FORT WAYNE, Ind. (WANE) — Fort Wayne Community Schools will close schools on Tuesday – Red for Ed Day – as hundreds of teachers plan to rally in Indianapolis.

In a letter to staff members obtained by WANE 15, district Superintendent Dr. Wendy Robinson said “the number of teachers requesting to take the day off have grown to the point where I no longer feel we can safely educate our students.” More than 500 teachers had requested personal days to attend the rally for educational resources at the Indiana Statehouse in Indianapolis.

Public Information Officer for FWCS Krista Stockman says the closing comes after hearing more teachers will be calling in sick the day of the rally.

“Our first choice is never to cancel school. And I think anybody that watches us when there’s bad weather, knows that. If we can have school, we want to have school. We want kids to be in our buildings learning,” says Stockman.

Fort Wayne Education Association says it isn’t surprised the district decided to cancel class. It says its thankful for the parent and community support its received.

“Really the main thing is we need to get public education back on in Indiana, because we’ve had 10 years of some anti-public education legislation that have been really harmful, it’s been harmful to all the kids in the state,” says Sandra Vohs, president of FWEA.

A make-up day will be held March 13.

Below is the full letter:

November 15, 2019

Dear Staff Members:

As long as I have been superintendent, I have been the first to support teachers and fight for the needs of our students at the Statehouse. As a District, we have pursued federal grants to provide pay increases for teachers when state funding would not suffice. We have had to make difficult decisions, at times, but in Fort Wayne Community Schools, we have worked together in our common mission: Educating all students to high standards enabling them to become productive, responsible citizens.
When the Red for Ed Rally was first brought to our attention weeks ago, we worked with the Fort Wayne Education Association to create a plan for teachers to attend the rally and still maintain enough teachers in our buildings to hold school. This event and the number of teachers requesting to take the day off have grown to the point where I no longer feel we can safely educate our students on Tuesday, Nov. 19. Therefore, school will not be in session on that day.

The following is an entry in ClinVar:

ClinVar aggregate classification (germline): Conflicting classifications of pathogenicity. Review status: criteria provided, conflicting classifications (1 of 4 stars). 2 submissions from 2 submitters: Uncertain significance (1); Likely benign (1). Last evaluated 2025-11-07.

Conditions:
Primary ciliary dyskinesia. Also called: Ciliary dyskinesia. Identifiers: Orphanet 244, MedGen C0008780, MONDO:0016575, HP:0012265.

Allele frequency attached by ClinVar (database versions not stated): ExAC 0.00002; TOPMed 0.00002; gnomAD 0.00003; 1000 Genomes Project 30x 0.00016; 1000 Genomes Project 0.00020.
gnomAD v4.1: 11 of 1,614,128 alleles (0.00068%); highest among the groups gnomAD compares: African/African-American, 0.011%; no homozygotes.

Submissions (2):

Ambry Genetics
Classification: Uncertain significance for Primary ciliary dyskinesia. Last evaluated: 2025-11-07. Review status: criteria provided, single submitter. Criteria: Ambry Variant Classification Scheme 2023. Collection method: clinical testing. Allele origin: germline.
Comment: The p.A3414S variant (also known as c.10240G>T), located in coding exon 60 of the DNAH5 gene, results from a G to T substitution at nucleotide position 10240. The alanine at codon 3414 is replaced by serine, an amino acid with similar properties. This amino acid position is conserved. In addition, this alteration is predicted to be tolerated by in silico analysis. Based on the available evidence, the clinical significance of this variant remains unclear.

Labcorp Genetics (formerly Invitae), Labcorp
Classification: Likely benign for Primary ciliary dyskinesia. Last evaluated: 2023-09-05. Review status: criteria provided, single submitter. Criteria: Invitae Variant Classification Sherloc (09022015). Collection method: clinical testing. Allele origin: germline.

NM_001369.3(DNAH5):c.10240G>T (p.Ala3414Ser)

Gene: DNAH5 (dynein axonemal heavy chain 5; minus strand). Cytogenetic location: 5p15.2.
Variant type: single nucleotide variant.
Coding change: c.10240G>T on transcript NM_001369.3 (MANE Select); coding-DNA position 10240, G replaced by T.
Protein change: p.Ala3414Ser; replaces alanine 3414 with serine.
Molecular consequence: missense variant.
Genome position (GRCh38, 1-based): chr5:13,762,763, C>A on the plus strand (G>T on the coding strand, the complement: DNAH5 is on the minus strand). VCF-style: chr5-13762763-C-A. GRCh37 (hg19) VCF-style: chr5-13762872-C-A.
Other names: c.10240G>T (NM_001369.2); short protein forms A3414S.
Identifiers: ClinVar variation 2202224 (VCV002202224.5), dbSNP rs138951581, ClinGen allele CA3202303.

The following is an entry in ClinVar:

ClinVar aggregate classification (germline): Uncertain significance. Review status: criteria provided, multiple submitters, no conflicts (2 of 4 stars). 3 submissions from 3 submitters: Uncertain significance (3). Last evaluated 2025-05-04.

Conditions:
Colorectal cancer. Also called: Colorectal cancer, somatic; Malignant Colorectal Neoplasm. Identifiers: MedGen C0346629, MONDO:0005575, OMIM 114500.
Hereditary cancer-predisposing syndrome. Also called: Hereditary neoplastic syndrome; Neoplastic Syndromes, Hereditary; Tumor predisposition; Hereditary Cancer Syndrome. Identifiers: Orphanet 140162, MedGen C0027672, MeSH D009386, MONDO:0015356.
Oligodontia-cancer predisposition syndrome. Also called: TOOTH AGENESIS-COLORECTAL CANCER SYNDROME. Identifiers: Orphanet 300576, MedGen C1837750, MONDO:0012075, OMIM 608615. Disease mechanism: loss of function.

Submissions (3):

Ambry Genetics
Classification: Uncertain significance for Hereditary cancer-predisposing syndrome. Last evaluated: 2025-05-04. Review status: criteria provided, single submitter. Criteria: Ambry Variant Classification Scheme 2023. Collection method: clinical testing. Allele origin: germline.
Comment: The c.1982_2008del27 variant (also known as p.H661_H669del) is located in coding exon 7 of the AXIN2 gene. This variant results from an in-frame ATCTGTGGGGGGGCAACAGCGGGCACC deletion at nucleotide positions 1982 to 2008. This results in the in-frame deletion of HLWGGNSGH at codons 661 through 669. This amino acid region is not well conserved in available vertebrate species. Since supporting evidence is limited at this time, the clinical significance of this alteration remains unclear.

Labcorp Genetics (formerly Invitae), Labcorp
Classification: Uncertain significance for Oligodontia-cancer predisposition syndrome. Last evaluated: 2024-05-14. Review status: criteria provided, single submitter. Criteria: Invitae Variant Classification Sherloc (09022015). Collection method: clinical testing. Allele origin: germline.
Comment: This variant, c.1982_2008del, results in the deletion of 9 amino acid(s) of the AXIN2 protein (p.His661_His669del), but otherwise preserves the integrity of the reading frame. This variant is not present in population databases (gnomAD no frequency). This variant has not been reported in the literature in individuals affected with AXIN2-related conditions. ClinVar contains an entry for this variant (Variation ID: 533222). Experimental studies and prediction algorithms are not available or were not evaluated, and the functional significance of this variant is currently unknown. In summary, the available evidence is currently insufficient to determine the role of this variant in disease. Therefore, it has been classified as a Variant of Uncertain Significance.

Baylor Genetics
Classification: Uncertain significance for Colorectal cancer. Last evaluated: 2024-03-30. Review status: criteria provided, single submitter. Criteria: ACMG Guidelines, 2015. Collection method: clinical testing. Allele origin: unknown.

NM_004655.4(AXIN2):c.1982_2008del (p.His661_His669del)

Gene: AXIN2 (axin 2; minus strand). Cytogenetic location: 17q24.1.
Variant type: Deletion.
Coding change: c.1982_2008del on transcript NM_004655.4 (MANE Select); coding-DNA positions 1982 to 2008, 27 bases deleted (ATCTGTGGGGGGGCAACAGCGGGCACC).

The District will remain open, as will school offices. Employees who work only when students are present will not work on Nov. 19. Others are expected to report to work as usual. (See the attached guidance if you are not sure if you are supposed to work.) Our make-up day will be Friday, March 13.
Beyond Tuesday, I ask you to think about what kind of action you will take to ensure this is not just a one day event. What will you do between Nov. 20, 2019, and Nov. 3, 2020, to create a long-lasting change? The State did not reach this point with public education overnight, and it won’t be fixed in a day. There has been a long, concerted effort to systematically dismantle public education through standardized testing, constantly changing accountability systems and pouring money into private schools. We have been sounding the warnings for years. To change things now will require just as much planning and effort, if not more. True change will only come through legislative action, and that won’t happen if the same people continue to have control of the rule book. While I appreciate your passion for Tuesday’s rally, don’t let it end there.
As you are well aware, there are many state and federal seats up for election in 2020. The presidential campaign may receive the most attention, but on this issue, it is not the most important. Take a look at how your state representatives have voted when it comes to funding public education and supporting teachers. You might be surprised at how the people you voted for may say the right things in mailers or commercials or even to your face but vote the other way.
When educators band together for a cause, they can make a difference. Look at the 2012 election for State Superintendent of Public Instruction: A change was made because educators and friends of educators banded together. It can happen again, but only if you carry on what you start on Nov. 19.

Dr. Wendy Y. Robinson

The following letter was sent to parents:

The Red for Ed Day rally is set for Tuesday at the Indiana Statehouse – just as legislators return in session to organize for the upcoming General Assembly. The Indiana State Teachers Association has invited teachers to wear red and flood the Statehouse to show lawmakers that students, educators, and public schools need to be a top priority.